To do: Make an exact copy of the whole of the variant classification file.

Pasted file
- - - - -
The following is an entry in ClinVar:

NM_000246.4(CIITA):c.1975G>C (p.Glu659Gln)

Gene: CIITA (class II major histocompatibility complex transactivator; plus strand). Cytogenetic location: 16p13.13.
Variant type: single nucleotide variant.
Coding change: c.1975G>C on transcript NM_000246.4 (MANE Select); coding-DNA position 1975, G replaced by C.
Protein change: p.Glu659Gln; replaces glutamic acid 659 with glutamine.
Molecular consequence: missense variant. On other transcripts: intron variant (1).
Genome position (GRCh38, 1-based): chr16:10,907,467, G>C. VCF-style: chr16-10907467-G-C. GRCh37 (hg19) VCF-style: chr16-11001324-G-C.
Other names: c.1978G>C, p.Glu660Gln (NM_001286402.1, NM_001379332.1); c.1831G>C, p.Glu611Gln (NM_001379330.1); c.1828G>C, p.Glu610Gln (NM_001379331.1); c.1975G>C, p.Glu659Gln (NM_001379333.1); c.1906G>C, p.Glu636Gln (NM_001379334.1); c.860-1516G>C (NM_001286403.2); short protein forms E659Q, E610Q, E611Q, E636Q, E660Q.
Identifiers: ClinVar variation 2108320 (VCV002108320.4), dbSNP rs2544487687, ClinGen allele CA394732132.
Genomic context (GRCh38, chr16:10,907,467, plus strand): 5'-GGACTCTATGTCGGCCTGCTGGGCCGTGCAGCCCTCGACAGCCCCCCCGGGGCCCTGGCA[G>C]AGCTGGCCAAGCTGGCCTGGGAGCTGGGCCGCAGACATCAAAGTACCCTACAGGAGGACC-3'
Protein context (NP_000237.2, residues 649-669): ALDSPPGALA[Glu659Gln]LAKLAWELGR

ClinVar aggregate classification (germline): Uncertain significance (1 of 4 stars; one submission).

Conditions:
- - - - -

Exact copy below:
The following is an entry in ClinVar:

NM_000246.4(CIITA):c.1975G>C (p.Glu659Gln)

Gene: CIITA (class II major histocompatibility complex transactivator; plus strand). Cytogenetic location: 16p13.13.
Variant type: single nucleotide variant.
Coding change: c.1975G>C on transcript NM_000246.4 (MANE Select); coding-DNA position 1975, G replaced by C.
Protein change: p.Glu659Gln; replaces glutamic acid 659 with glutamine.
Molecular consequence: missense variant. On other transcripts: intron variant (1).
Genome position (GRCh38, 1-based): chr16:10,907,467, G>C. VCF-style: chr16-10907467-G-C. GRCh37 (hg19) VCF-style: chr16-11001324-G-C.
Other names: c.1978G>C, p.Glu660Gln (NM_001286402.1, NM_001379332.1); c.1831G>C, p.Glu611Gln (NM_001379330.1); c.1828G>C, p.Glu610Gln (NM_001379331.1); c.1975G>C, p.Glu659Gln (NM_001379333.1); c.1906G>C, p.Glu636Gln (NM_001379334.1); c.860-1516G>C (NM_001286403.2); short protein forms E659Q, E610Q, E611Q, E636Q, E660Q.
Identifiers: ClinVar variation 2108320 (VCV002108320.4), dbSNP rs2544487687, ClinGen allele CA394732132.
Genomic context (GRCh38, chr16:10,907,467, plus strand): 5'-GGACTCTATGTCGGCCTGCTGGGCCGTGCAGCCCTCGACAGCCCCCCCGGGGCCCTGGCA[G>C]AGCTGGCCAAGCTGGCCTGGGAGCTGGGCCGCAGACATCAAAGTACCCTACAGGAGGACC-3'
Protein context (NP_000237.2, residues 649-669): ALDSPPGALA[Glu659Gln]LAKLAWELGR

ClinVar aggregate classification (germline): Uncertain significance (1 of 4 stars; one submission).

Conditions: